Australia to Curb Tax Cuts for Rich, Help Low-Income Earners

(Bloomberg) -- The harsh economic reality confronting many Australians means Prime Minister Anthony Albanese is set to break a key campaign promise.

Most Read from Bloomberg

Australia will amend controversial legislated tax cuts by reducing the windfall for wealthy households to provide greater relief for low- and middle-income earners, Albanese said in a speech Thursday. He added that a second consecutive budget surplus in the current fiscal year is “a possibility.”

“Fiscal policy is working with monetary policy, not against it. And so we have room in the budget to provide more support to Australians,” Albanese said in the address in Canberra. “These broader and better tax cuts are not the beginning of our actions on cost of living – and they will not be the end.”

The center-left government’s tax adjustment is part of efforts to reverse its steady decline in opinion polls amid surging living costs from higher prices and rapid interest-rate increases. Under the new proposal, Albanese said every Australian taxpayer will receive a reduction.

While inflation is forecast to remain above the Reserve Bank’s 2-3% target for another year, Albanese cited the RBA governor as expecting the tax changes won’t have implications for its CPI outlook.

Under the original tax program, known as Stage 3, the 32.5% and 37% tax brackets were to be scrapped and a 30% rate applied to incomes of between A$45,000 ($30,000) and A$200,000. The top tax bracket of 45% would then kick in after that, compared with the current threshold of A$180,000.

Under Albanese’s plan, the 37% tax rate will remain in place for those earning A$135,000 or more and the top 45% rate will apply from A$190,000, or between the existing and previously proposed levels.

In return, lower income earners will receive a larger benefit than originally planned. The bottom tax rate of 19% will be cut to 16% for incomes of up to A$45,000, with the 30% bracket then applying on earnings up to A$135,000.

Albanese also announced an increase in low-income threshold where a healthcare levy applies, meaning 1.2 million low-income earners will either remain exempt or pay less.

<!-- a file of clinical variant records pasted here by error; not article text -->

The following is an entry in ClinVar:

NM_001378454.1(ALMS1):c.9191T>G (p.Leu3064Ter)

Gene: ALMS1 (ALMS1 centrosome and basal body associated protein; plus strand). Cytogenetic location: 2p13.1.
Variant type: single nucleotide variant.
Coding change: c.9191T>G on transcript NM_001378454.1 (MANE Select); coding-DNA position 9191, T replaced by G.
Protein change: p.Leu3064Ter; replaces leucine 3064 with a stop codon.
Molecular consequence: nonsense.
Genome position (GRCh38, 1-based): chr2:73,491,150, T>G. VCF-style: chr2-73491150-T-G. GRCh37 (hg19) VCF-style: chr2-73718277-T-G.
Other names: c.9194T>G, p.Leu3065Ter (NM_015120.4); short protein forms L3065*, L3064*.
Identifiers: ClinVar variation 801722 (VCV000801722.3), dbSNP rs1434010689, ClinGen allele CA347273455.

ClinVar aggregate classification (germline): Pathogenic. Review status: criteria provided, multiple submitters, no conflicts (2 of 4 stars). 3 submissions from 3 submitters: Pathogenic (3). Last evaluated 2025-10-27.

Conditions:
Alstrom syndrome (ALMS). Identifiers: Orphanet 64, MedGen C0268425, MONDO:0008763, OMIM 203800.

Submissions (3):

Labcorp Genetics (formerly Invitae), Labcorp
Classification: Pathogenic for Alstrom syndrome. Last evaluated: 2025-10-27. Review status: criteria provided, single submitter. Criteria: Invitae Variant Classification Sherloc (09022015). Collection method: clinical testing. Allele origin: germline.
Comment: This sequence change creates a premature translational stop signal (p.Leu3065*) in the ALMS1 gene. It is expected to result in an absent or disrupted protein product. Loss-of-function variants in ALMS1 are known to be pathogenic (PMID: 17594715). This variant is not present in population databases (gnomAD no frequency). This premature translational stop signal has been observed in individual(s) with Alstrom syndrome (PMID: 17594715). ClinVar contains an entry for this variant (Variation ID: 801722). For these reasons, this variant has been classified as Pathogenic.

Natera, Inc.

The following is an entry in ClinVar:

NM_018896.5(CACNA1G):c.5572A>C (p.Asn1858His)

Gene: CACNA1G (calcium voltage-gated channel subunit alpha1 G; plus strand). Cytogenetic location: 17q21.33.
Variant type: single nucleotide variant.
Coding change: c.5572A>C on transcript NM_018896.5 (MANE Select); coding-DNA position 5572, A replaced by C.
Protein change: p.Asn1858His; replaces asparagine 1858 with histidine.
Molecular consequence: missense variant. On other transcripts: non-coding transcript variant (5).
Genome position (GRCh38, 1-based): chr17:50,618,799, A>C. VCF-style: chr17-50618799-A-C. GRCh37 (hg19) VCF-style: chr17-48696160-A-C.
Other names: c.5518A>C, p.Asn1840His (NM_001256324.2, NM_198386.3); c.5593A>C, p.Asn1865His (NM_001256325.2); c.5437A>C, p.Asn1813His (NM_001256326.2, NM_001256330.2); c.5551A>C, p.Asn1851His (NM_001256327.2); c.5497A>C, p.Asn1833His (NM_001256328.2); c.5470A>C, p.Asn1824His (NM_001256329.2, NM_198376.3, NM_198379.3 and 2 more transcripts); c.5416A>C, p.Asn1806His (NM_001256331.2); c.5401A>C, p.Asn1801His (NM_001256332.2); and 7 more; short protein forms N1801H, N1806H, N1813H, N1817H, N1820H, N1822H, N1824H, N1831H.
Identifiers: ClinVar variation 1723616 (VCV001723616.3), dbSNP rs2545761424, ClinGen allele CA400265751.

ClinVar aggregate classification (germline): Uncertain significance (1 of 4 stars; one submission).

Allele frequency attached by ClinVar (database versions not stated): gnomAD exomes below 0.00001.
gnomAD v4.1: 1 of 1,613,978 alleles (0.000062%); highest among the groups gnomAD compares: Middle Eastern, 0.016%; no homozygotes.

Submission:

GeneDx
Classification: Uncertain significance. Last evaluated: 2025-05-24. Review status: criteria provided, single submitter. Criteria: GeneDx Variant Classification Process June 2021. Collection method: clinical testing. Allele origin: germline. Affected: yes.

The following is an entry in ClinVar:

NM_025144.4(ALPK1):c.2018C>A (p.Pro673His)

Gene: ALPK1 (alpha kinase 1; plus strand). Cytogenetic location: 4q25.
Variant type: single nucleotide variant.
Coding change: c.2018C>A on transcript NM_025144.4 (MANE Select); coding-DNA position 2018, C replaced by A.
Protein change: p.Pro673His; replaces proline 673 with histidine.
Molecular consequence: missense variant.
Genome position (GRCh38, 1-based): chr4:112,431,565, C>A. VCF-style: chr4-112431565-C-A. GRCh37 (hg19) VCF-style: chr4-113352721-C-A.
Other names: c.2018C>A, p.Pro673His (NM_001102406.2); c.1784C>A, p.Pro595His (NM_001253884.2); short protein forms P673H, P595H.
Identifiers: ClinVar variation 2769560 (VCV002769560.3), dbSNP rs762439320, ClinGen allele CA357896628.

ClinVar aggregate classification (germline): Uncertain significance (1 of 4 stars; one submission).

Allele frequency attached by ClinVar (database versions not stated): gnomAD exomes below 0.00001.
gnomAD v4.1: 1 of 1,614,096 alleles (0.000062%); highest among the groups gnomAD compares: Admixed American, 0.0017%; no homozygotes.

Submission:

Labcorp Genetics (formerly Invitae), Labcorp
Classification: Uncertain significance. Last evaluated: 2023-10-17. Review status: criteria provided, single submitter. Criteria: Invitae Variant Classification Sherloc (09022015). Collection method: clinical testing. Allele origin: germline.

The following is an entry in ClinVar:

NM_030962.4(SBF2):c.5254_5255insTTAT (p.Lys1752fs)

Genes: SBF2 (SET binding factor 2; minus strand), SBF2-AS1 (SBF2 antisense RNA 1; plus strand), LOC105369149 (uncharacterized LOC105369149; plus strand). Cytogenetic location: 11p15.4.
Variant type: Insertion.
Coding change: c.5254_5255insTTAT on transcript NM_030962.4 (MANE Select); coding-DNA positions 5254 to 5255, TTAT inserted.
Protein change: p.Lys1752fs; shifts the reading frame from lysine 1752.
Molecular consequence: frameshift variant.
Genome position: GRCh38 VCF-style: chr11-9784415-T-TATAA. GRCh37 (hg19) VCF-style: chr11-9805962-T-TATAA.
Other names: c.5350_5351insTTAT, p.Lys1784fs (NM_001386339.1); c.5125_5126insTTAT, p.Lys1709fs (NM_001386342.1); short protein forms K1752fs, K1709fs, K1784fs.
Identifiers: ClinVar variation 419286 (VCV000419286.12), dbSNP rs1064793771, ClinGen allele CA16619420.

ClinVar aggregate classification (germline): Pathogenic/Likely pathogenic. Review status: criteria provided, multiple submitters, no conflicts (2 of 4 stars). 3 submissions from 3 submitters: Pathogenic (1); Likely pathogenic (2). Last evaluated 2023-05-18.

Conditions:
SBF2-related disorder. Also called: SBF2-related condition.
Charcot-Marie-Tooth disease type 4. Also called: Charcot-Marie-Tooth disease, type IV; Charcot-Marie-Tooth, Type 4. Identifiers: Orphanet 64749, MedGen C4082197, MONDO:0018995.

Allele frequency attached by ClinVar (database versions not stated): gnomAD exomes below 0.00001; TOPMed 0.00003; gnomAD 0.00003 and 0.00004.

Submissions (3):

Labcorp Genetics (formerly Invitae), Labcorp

“This is a plan for middle Australia that delivers for every Australian taxpayer, right up and down the income ladder,” he said. “Helping with the cost of living, nourishing aspiration — and boosting participation.”

Inflation in Australia remains higher than in many developed nations and while prices have eased from a December 2022 peak, they’re proving sticky. Surveys show surging living costs are among the most important issues to voters, with the price of food, energy and rent of particular concern.

In his speech on Thursday, Albanese cited advice from Treasury that his tax changes are largely revenue neutral and will not add to inflation.

The Stage 3 tax cuts were the third in a series of revenue reforms legislated by the center-right Coalition when it was in office. The first two rounds focused on low- and middle-income earners. Albanese promised to keep the tax changes ahead of the 2022 election, and repeatedly said after his victory that his position on the reforms hadn’t changed.

The opposition Liberal-National Coalition initially appeared to pledge to reverse Albanese’s adjustments if returned to office, however on Thursday Deputy Leader Sussan Ley denied any decision had been made.

Still, Shadow Treasurer Angus Taylor described Albanese’s decision as the “mother of all broken promises,” drawing the battle lines for the campaign to come.

--With assistance from Ainslie Chandler and Swati Pandey.

(Updates with details from speech)

Most Read from Bloomberg Businessweek

©2024 Bloomberg L.P.